Vice President Joe Biden said Thursday that the U.S. should make sure Iraq's stability and democracy are strong enough to make it "a country that was worthy of the sacrifices" the American military suffered during eight years of war.

Biden, speaking to some 400 soldiers in Baghdad, also said the U.S. would continue to train and equip Iraqi forces beyond 2011. His remarks highlighted continuing uncertainty about whether all American troops will head home by the end of the year as required by a security agreement between the two nations.

"The Iraqi people for the first time, I suspect, I would argue, in their history are on the verge of literally creating a country that will be democratic, sustainable and, God willing, prosperous," Biden told the troops at the military's headquarters on the outskirts of Baghdad. "It could have a dramatic impact on this entire region, and God knows the Iraqi people deserve it."

The White House has promised to end the war responsibly. "By that we meant we were going to end this by bringing you all home within a time certain, but leaving behind a country that was worthy of all the sacrifices that so many of your brothers and sisters have made," Biden told the troops.

More than 4,400 U.S. troops have died since the 2003 invasion and an estimated 32,000 have been wounded.

Biden's trip marks the first visit by a top U.S. official since Iraq approved a new Cabinet last month, breaking a political deadlock and jump-starting its stalled government after March's inconclusive elections. But lingering security challenges remain: On Thursday, three bombings in the capital killed two people.

The address to U.S. troops capped a daylong series of meetings in Baghdad, including a session with Prime Minister Nouri al-Maliki. Biden then traveled to Irbil in northern Iraq to meet with Kurdish President Massoud Barzani.

Under a security agreement between Washington and Baghdad that was hammered out in 2008, all American troops are to leave Iraq by the end of the year. However, Iraq's top military commander, Gen. Babaker Shawkat Zebari, has said U.S. troops should stay until Iraq's security forces can defend its borders — which he said could take until 2020.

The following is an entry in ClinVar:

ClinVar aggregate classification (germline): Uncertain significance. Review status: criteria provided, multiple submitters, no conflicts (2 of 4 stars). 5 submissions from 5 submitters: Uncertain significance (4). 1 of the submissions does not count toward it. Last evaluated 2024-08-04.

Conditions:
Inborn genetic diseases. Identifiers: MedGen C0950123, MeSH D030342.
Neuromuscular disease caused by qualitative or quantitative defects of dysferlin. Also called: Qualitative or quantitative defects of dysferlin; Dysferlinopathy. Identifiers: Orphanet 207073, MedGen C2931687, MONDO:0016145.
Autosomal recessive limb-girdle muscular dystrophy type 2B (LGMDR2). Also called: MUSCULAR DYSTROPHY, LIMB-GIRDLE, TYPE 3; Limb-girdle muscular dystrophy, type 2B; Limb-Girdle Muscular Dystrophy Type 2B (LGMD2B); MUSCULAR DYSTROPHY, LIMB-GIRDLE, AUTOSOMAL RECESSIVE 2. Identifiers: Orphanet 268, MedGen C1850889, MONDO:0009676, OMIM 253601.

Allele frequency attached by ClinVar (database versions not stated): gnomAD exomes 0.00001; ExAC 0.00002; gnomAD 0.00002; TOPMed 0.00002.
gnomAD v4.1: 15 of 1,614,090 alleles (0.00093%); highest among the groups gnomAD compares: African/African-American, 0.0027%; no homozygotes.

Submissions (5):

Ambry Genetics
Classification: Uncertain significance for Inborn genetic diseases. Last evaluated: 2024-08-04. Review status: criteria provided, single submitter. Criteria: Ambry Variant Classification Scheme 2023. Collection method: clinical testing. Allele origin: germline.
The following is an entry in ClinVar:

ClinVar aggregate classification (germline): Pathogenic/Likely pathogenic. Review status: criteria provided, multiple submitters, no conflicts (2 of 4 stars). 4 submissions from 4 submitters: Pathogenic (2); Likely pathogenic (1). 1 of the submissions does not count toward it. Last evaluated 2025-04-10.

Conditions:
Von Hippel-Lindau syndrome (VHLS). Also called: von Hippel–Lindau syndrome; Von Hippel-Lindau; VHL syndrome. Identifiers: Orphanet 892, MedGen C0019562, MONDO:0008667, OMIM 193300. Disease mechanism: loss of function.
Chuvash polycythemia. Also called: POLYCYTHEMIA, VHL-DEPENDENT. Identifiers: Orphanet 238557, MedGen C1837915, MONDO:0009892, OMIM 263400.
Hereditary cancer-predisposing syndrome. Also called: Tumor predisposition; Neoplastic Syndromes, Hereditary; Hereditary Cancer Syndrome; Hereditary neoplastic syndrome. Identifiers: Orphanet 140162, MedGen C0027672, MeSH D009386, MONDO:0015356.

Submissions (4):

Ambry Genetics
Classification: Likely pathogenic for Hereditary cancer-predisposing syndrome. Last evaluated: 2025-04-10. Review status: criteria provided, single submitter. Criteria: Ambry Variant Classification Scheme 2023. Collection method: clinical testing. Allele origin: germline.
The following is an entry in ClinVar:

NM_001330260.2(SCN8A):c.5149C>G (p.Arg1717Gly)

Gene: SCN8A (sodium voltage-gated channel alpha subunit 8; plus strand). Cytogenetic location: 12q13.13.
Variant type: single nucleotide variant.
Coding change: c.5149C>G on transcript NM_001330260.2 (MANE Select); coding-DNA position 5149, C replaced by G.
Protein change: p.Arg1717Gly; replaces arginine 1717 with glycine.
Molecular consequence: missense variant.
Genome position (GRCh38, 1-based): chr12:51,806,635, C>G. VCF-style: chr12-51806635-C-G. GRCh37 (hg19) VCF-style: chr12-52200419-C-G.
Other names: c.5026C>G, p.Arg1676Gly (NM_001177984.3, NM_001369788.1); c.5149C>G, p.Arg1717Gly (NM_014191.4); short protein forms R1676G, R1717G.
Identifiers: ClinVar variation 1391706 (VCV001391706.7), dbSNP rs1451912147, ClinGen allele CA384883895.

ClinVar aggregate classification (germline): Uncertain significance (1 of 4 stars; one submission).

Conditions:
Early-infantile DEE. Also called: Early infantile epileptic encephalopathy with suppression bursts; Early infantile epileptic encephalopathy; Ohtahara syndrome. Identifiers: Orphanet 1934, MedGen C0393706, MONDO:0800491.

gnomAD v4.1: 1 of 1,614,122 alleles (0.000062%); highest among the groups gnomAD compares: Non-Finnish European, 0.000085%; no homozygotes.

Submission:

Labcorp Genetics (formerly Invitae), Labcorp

An aide to Biden said the vice president reiterated Washington's longtime position that the Americans would listen to any request by the Iraqi government for troops to stay longer but that Baghdad has not yet asked them to do so. The official did not want to be identified because of the sensitivity of the talks.

Al-Maliki, under pressure from hardline Shiite Muslims, has signaled he wants American troops to leave on schedule. Last weekend, the influential and anti-American cleric Muqtada al-Sadr returned to Iraq after nearly four years of exile in Iran, in part to insist that the U.S. "occupiers" must leave on time or face retribution among his followers "by all the means of resistance."

A spokesman for al-Maliki, Ali al-Dabbagh, said both sides during the meeting between his boss and Biden "committed themselves to the date of withdrawal" and emphasized that the departure date of U.S. troops is fixed.

Iraq must walk a careful line, balancing its relationship with the United States and its Shiite-majority neighbor, Iran, to the east. Iran views a continued U.S. military presence along its western border with suspicion and is believed to be lobbying its Iraqi allies to adhere to the timeline.

Both Washington and Baghdad had refused to discuss publicly any possibility of U.S. troops staying until after Iraq installed its new government. Biden congratulated Iraq on accomplishing that political feat, which took months of negotiations.

"I'm here to help the Iraqis celebrate the progress they've made. They've formed a government and that's a good thing," Biden told reporters before meeting with U.S. ambassador James F. Jeffrey and U.S. commander Gen. Lloyd Austin at the U.S. Embassy in Baghdad.

About 47,000 U.S. forces remain in Iraq, and American military leaders have said privately they will need to start planning by early spring on how to get them home unless told otherwise.

Keeping troops in Iraq presents political headaches both for President Barack Obama, who is up for re-election next year and promised to end the war in his 2008 campaign, and for al-Maliki, who held onto a second term as prime minister only with al-Sadr's support.

The visit is Biden's seventh since January 2009. He arrived in Iraq after stops in Afghanistan and Pakistan, where the U.S. has refocused its efforts against al-Qaida and allied extremist groups that threaten American security.

Biden was last in Baghdad in September for a military ceremony at the end of U.S. combat operations in Iraq.